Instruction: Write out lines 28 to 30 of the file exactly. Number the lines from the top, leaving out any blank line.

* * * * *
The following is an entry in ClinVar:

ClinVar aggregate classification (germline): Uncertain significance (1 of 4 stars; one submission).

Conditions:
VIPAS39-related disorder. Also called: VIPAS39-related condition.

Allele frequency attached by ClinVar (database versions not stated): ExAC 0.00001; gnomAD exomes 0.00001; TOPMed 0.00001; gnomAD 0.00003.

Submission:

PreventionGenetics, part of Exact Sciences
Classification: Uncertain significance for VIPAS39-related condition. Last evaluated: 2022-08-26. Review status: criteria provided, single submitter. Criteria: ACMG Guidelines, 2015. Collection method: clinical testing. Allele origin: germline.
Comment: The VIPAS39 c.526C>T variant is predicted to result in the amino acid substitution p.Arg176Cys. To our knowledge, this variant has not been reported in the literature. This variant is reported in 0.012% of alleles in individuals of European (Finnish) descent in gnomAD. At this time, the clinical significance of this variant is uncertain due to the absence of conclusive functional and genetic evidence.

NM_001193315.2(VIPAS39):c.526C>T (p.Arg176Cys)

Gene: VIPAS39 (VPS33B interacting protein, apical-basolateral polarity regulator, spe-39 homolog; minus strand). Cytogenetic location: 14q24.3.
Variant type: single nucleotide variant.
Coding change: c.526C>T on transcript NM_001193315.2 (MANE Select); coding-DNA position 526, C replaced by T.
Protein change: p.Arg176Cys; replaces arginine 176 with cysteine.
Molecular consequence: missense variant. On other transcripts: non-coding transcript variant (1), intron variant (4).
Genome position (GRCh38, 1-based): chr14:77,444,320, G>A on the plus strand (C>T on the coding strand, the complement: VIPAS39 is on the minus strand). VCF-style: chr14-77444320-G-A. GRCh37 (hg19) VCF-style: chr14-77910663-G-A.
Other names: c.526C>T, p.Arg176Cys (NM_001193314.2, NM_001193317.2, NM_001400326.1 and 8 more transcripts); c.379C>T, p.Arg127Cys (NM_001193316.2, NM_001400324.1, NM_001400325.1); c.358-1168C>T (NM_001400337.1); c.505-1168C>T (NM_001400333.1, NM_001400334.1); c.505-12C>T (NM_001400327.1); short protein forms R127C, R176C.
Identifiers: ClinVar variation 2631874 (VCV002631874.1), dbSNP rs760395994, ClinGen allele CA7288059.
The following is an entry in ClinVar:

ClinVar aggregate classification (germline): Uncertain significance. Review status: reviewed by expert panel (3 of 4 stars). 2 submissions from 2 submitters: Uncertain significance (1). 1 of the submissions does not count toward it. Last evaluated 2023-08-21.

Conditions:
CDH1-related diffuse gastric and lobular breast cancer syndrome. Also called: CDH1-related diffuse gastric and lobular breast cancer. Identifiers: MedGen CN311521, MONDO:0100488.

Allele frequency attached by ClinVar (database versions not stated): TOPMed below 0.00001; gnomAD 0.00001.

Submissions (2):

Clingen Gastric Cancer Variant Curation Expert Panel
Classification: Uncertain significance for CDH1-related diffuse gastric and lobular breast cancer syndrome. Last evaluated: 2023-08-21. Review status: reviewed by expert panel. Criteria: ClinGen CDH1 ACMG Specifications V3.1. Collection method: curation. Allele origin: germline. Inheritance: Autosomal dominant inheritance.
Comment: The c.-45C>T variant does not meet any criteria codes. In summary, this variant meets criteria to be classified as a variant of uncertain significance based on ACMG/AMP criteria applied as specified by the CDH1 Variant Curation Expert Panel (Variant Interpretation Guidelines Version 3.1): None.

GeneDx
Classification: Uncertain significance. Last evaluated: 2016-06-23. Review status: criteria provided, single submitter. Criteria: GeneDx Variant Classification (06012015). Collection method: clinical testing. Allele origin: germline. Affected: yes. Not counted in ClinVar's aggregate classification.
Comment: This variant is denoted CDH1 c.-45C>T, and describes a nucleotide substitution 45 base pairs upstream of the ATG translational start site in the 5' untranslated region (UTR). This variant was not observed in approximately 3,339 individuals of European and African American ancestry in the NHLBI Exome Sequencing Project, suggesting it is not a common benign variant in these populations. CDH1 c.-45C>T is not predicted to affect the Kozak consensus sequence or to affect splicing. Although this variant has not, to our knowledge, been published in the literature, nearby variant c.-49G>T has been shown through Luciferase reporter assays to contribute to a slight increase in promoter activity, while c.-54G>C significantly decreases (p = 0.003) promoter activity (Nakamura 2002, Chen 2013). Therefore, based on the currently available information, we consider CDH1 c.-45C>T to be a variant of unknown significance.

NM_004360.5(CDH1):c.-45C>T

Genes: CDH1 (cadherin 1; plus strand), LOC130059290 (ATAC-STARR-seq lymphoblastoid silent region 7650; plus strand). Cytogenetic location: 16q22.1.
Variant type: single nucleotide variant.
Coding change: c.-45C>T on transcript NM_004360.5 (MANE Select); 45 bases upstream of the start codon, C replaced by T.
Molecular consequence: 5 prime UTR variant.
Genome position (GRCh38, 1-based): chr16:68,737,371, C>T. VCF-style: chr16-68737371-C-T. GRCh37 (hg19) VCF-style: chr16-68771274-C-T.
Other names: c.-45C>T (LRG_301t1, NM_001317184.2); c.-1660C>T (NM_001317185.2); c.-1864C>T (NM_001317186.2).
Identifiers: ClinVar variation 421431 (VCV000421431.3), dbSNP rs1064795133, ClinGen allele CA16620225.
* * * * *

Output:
GeneDx
Classification: Uncertain significance. Last evaluated: 2016-06-23. Review status: criteria provided, single submitter. Criteria: GeneDx Variant Classification (06012015). Collection method: clinical testing. Allele origin: germline. Affected: yes. Not counted in ClinVar's aggregate classification.
Comment: This variant is denoted CDH1 c.-45C>T, and describes a nucleotide substitution 45 base pairs upstream of the ATG translational start site in the 5' untranslated region (UTR). This variant was not observed in approximately 3,339 individuals of European and African American ancestry in the NHLBI Exome Sequencing Project, suggesting it is not a common benign variant in these populations. CDH1 c.-45C>T is not predicted to affect the Kozak consensus sequence or to affect splicing. Although this variant has not, to our knowledge, been published in the literature, nearby variant c.-49G>T has been shown through Luciferase reporter assays to contribute to a slight increase in promoter activity, while c.-54G>C significantly decreases (p = 0.003) promoter activity (Nakamura 2002, Chen 2013). Therefore, based on the currently available information, we consider CDH1 c.-45C>T to be a variant of unknown significance.